One of the things I really enjoy about working in the Envato Marketplace development team is the opportunity to learn and to teach via pull requests (PRs) and code reviews. Although the main reason we use pull requests is to obtain approval for production deployment, a useful indirect benefit is the transfer of knowledge within the development team.
Pull Request Lifecycle
In the development team we use GitHub to manage our code and the pull request functionality is a large part of our process. Every change in the codebase is put up for review on GitHub before it is merged into the master codebase and deployed to the web servers.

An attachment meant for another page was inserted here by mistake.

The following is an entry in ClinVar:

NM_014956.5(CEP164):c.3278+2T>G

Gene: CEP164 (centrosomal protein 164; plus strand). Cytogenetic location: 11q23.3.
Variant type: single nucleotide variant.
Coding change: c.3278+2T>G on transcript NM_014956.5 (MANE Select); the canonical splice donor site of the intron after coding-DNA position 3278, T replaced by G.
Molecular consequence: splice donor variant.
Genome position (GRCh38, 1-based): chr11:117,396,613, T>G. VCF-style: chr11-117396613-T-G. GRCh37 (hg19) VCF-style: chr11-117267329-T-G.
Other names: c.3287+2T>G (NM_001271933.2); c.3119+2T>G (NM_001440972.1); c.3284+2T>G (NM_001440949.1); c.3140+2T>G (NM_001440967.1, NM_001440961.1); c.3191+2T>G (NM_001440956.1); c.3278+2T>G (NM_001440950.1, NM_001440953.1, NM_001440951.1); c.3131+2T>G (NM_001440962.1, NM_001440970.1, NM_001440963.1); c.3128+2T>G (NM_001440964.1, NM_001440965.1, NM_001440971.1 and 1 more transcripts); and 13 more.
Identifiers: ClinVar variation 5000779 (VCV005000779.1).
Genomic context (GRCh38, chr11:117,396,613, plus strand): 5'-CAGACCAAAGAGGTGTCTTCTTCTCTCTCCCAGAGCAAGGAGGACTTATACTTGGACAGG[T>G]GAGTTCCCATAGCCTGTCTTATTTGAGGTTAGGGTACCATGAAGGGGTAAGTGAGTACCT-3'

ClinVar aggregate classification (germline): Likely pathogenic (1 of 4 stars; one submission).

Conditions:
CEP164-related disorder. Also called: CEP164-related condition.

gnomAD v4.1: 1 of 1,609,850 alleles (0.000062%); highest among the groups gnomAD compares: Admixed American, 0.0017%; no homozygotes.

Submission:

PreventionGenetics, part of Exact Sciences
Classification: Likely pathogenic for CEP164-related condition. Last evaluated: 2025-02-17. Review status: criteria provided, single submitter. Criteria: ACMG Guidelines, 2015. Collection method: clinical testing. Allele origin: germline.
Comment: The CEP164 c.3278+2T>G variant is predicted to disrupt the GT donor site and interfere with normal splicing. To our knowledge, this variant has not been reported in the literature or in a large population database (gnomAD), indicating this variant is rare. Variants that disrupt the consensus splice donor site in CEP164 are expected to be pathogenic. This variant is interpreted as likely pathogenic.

The main reason we use PRs is to get other developers’ approval for the code to go into production. This approval is usually given via a “plus one” (+1). It is up to the developer to decide how many +1s they need before they merge and deploy their code. Generally, the more large and complex the piece, the more +1s are required.
How does one get a +1? When a developer comments with a +1, they are saying “I am willing to support this code in production”. It must meet their idea of quality. From the overall architectural decisions made in your code, right down to whitespace formatting - everything is up for comment.
This graph is of our PR comments, the thickness of the lines reflect the number of comments from one developer to another’s pull request.
However, what it represents is of more importance. It represents knowledge sharing, teaching and learning.